From RDH magazine: The advent of electronic dental records

Therefore, a hygienist who will ultimately use the EHR system in their daily life needs to be empowered to play an important role in the acquisition of the system.

Evaluating Features and Functionality
Assuming that, as a hygienist, you will play an integral role in the evaluation and selection of your practice’s EHR system, where do you start? How can you add value to the selection process?

Have you ever been working with the patient, having to use the practice’s dental software system, and said to yourself, “I wish this software could show me an up-to-date medication list” or, “Why does it take five clicks and three screens to enter a single procedure?” or, “Wouldn't it be great if the periodondist’s notes were available on the screen?”

Thinking back on these instances is actually a great way to get yourself in the mindset of figuring out what features you need as a hygienist. Think as if you were designing an EHR system specifically for a hygienist and how certain information could enhance your ability to do your job.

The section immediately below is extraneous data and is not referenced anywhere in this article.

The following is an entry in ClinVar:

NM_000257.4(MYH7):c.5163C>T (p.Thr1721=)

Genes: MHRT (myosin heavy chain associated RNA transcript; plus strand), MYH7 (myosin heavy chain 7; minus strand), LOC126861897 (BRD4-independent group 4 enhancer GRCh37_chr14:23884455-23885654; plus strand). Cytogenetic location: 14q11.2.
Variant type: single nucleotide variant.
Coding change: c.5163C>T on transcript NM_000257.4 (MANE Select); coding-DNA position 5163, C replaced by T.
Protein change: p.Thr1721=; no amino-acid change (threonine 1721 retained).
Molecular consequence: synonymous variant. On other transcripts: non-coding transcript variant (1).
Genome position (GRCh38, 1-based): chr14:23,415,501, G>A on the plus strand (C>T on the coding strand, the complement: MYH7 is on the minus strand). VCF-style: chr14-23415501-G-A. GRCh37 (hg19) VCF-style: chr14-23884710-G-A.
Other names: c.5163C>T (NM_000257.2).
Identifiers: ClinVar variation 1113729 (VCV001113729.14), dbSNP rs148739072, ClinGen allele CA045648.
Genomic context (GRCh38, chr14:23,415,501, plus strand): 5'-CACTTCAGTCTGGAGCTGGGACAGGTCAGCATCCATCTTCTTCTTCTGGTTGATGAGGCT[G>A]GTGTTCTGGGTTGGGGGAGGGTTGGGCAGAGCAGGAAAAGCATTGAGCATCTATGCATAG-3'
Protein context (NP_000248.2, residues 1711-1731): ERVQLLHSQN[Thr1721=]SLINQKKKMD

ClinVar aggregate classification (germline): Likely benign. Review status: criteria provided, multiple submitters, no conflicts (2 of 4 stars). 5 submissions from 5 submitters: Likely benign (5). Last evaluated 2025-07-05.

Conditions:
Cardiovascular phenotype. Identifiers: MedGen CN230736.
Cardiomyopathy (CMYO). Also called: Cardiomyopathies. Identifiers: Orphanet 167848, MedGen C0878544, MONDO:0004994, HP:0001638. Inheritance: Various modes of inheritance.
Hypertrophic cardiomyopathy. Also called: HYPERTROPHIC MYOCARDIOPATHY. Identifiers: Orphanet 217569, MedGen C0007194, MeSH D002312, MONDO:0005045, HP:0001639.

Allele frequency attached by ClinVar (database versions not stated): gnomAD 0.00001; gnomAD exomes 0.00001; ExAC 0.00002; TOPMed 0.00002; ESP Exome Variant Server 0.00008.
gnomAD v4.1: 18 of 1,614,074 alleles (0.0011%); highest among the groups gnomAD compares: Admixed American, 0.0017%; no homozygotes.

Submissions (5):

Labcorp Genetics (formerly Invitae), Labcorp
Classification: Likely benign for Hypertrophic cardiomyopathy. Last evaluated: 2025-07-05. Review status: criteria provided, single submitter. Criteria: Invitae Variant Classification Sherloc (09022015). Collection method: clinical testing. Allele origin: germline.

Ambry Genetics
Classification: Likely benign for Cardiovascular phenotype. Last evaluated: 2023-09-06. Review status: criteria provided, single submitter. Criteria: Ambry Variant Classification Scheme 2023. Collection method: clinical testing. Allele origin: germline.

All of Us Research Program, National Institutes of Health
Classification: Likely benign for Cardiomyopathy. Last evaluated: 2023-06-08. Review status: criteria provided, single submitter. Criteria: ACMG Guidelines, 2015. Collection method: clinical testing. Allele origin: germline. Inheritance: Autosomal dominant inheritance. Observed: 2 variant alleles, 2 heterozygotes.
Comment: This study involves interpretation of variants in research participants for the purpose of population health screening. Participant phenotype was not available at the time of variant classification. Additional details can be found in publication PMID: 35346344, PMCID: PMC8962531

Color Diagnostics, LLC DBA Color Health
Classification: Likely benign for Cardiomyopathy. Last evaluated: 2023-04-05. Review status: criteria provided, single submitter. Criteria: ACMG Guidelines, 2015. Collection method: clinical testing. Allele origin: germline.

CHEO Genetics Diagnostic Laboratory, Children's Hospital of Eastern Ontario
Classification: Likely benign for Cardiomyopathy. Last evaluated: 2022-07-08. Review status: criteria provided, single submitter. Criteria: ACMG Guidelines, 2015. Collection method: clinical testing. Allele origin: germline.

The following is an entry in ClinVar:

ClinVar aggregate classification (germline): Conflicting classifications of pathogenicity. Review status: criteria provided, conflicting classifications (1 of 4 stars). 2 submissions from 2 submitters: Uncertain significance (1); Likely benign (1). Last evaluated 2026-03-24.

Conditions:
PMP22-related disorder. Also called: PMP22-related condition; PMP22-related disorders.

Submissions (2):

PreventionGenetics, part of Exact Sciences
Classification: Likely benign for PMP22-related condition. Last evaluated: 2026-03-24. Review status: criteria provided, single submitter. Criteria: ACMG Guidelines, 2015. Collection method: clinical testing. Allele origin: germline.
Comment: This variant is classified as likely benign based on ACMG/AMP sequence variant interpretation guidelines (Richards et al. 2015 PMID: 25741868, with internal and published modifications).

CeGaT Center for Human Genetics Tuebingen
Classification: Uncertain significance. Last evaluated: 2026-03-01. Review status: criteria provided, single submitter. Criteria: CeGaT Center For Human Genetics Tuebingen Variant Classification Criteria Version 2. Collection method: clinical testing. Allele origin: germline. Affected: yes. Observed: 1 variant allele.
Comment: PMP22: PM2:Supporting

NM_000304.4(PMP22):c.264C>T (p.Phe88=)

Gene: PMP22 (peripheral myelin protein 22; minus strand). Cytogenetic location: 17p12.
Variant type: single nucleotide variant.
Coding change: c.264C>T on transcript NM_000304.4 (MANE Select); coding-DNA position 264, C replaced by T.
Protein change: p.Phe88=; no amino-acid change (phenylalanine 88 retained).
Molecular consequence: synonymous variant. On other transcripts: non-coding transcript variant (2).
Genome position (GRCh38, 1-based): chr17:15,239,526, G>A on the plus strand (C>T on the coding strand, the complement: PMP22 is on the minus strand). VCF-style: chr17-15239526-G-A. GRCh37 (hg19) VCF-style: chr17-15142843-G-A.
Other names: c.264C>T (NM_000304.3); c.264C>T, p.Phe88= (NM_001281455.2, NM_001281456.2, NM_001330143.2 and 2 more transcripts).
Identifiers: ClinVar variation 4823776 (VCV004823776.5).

Understanding and identifying your present software’s limitations, in terms of helping you do your job, will also help when evaluating next-generation dental software.

Electronic health records: Where we've been and where we're going

After having numerous conversations with hygienists who contemplate how they can best utilize EHR features and functionality, and recognizing that dental EHR will evolve over time, I'd like to propose some basic features that a hygienist may want to request:

  • Updated medication lists
  • Health histories, including past diagnoses and procedures
  • Ability to capture notes from referrals
  • Ability to capture diagnosis codes (when available)
  • Manage communication and workflow between hygienist and staff
  • Recommended evidence-based treatments and procedures
  • Robust patient education